Fun Gal


So I’m heading off to Mt Rogers for the umpteenth Naturalist Rally today, drizzles notwithstanding, and at the end of a two hour drive, hope to have a bit of dry skies to do the traditional loop around the Grindstone Nature Trail. That was the first place I ever discovered ramps, though I did not know what it was in my hand until I scratched-and-sniffed the odd looking oniony thing. Always scratch and sniff, or you’ll miss a lot of worthwhile detail in nature. (Don’t do this with salamanders or poison ivy. Caveat emptor and such.)

This is also the place where I became a stand-in hike leader in 1975 when the scheduled tour leader had an accident on the way to the rally. My biology students vociferously offered me as a volunteer when the call was made to the gathered crowd that Saturday morning (with light snow, as I recall) at the old CCC hemlock-bark-sided edifice that was the center of activities back then.

I went on to lead the same hike for ten years–until we left Virginia for Alabama (PT degree) and North Carolina. I’ve lead it once since we’ve returned, and try to walk it for old time’s sake ever year I’ve made it back to the rally.

So what field trip will I sign onto in the morning? Maybe the wild foods trip to learn some new medicinal and food uses of familiar plants.

But the more I think about it, with all the rain we’ve had lately, it’s the mushrooms amongus that ought to be happy and growing vigorously. And Becky Rader, a very knowledgeable and capable teacher, will be leading that one. I think I’ll go with the Fun Gal and get down and FUNGAL.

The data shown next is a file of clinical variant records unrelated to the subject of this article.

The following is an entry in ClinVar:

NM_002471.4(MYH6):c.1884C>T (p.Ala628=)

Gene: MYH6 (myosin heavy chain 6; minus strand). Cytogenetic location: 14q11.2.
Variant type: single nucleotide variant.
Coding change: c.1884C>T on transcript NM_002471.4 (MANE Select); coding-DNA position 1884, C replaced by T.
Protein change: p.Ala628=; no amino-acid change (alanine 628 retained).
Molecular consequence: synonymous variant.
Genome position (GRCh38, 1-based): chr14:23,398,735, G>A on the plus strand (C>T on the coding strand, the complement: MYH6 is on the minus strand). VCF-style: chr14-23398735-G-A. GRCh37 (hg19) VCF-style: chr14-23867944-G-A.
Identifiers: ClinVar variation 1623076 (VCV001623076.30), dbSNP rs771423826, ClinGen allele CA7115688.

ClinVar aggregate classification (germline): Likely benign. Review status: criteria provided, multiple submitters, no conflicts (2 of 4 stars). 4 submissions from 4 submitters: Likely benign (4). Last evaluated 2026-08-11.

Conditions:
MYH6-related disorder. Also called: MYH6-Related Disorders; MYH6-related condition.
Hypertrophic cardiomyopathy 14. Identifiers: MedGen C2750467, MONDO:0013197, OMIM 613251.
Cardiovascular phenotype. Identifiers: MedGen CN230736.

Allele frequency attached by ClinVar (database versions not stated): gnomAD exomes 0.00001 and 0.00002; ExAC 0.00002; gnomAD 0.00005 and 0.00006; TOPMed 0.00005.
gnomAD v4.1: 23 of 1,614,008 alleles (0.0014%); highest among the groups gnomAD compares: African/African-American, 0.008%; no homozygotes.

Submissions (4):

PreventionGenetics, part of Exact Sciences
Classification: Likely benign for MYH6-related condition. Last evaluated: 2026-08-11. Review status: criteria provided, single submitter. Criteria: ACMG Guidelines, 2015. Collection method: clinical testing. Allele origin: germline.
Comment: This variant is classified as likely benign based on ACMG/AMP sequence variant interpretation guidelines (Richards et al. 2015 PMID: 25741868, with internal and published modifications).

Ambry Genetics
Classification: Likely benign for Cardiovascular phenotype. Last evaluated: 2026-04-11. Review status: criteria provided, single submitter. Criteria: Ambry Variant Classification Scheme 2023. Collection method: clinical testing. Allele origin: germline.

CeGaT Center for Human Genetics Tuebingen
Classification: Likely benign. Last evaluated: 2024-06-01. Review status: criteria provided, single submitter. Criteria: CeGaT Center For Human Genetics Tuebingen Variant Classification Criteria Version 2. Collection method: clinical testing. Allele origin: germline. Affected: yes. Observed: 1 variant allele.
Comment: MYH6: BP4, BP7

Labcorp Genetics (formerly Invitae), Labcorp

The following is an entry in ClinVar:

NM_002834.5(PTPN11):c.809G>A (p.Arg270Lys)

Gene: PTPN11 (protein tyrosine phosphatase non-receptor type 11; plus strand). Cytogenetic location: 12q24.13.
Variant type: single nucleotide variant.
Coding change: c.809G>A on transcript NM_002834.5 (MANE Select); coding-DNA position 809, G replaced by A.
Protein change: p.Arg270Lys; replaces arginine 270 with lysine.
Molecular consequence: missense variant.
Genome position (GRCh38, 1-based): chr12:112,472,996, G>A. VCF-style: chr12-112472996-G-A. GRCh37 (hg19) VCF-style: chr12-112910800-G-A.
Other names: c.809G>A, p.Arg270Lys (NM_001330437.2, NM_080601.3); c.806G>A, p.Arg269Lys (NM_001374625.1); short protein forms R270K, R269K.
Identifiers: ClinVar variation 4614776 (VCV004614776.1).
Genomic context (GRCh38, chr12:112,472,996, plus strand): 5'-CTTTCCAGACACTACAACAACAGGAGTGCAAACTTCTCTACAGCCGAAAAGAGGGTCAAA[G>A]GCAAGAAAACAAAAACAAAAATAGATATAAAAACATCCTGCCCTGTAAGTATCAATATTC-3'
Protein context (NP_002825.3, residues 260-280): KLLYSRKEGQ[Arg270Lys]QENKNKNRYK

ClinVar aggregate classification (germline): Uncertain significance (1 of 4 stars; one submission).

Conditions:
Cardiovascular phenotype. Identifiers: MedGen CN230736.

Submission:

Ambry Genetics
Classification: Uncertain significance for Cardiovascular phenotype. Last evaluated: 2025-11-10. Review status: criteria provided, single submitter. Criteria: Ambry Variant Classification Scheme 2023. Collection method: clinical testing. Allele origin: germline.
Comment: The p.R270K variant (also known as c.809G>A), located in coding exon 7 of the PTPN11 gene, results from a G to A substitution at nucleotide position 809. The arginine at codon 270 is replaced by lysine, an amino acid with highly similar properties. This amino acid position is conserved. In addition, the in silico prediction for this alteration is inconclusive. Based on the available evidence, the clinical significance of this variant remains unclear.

CAPTION: This plate-sized flap-jack-looking firm feathery pore mushroom from the banks of Nameless Creek yesterday is one of my favorites. It is said to be edible when young, but I think that only means you can chew and swallow and it won’t make you wish you hadn’t–nothing like as delectable as the half pound of morels we had with eggs one night and with pepper steak the next. Those, my friends, were shrooms worth swallowing. [Click the image to Enlarge]

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Fred First holds masters degrees in Vertebrate Zoology and physical therapy, and has been a biology teacher and physical therapist by profession. He moved to southwest Virginia in 1975 and to Floyd County in 1997. He maintains a daily photo-blog, broadcasts essays on the Roanoke NPR station, and contributes regular columns for the Floyd Press and Roanoke's Star Sentinel. His two non-fiction books, Slow Road Home and his recent What We Hold in Our Hands, celebrate the riches that we possess in our families and communities, our natural bounty, social capital and Appalachian cultures old and new. He has served on the Jacksonville Center Board of Directors and is newly active in the Sustain Floyd organization. He lives in northeastern Floyd County on the headwaters of the Roanoke River.

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  1. Your mention of ramps struck a chord with me today. Known as leeks in our part of the country (northcentral Pennsylvania), they’ve been especially strong and tasty this spring. We’re headed to a Ham and Leek Dinner tonight at the Germania Firehall — a longtime tradition in this neck of the woods.

  2. We love photographing any noticeable fungus we come across, so I always like to see yours. Have fun on your traditional hike. We finally made it to Yellowstone and hope to get out there at dawn to photo whatever wildlife we can spot.